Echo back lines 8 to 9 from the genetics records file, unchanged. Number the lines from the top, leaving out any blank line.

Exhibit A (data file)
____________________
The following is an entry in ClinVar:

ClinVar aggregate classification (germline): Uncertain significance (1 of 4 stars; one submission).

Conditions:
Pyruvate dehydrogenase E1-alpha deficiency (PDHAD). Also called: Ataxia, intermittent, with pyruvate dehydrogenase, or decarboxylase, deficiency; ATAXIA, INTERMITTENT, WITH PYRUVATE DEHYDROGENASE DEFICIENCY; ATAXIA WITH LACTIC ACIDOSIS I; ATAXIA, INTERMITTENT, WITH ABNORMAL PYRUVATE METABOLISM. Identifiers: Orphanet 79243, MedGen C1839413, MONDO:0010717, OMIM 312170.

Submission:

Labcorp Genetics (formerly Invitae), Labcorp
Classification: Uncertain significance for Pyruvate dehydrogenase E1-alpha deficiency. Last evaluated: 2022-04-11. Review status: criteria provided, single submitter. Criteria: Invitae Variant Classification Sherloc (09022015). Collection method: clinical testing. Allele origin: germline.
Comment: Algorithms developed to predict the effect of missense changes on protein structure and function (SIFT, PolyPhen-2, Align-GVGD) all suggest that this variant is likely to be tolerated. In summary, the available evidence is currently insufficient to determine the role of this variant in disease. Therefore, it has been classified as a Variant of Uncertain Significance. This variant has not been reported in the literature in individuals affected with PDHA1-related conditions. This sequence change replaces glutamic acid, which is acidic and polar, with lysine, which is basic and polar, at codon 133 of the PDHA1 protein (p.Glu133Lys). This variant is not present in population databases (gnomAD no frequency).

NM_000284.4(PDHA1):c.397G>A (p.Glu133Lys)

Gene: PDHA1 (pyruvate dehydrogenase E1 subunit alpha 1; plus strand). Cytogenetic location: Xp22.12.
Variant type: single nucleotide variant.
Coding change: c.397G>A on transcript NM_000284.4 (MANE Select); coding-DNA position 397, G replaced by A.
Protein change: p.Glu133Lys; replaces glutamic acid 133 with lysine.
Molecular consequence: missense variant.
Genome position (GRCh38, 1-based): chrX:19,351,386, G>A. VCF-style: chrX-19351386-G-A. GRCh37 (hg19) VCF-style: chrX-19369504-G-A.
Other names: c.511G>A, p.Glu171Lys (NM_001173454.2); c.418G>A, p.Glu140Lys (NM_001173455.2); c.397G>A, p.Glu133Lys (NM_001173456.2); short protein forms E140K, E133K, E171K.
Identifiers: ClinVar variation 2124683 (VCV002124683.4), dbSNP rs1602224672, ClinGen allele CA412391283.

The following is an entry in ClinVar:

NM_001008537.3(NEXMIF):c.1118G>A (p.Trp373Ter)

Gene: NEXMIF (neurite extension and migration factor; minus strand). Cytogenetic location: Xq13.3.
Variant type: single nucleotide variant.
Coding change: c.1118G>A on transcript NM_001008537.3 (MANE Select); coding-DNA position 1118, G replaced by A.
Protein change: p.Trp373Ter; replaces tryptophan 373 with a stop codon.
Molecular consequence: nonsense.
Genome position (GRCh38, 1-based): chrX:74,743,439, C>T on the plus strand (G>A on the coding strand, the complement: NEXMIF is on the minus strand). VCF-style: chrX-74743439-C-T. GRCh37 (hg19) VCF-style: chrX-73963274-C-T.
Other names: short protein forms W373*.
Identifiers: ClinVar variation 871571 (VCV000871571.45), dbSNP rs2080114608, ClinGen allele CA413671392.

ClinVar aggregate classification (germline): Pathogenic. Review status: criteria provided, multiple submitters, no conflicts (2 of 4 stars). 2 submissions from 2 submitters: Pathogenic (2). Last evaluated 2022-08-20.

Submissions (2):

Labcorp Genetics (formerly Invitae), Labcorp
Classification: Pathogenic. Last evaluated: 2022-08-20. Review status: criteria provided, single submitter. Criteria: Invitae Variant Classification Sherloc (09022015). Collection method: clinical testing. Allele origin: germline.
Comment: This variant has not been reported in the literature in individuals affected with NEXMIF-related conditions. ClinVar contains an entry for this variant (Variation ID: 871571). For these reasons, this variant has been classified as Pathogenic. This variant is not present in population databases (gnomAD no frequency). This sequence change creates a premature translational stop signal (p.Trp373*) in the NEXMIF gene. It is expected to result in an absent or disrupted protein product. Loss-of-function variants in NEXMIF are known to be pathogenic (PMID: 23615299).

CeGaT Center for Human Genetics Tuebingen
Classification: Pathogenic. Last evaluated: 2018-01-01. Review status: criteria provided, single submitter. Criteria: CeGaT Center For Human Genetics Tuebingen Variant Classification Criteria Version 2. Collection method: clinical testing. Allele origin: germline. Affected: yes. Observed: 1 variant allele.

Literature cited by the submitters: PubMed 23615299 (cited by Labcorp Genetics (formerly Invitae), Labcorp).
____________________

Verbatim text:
Comment: Algorithms developed to predict the effect of missense changes on protein structure and function (SIFT, PolyPhen-2, Align-GVGD) all suggest that this variant is likely to be tolerated. In summary, the available evidence is currently insufficient to determine the role of this variant in disease. Therefore, it has been classified as a Variant of Uncertain Significance. This variant has not been reported in the literature in individuals affected with PDHA1-related conditions. This sequence change replaces glutamic acid, which is acidic and polar, with lysine, which is basic and polar, at codon 133 of the PDHA1 protein (p.Glu133Lys). This variant is not present in population databases (gnomAD no frequency).

NM_000284.4(PDHA1):c.397G>A (p.Glu133Lys)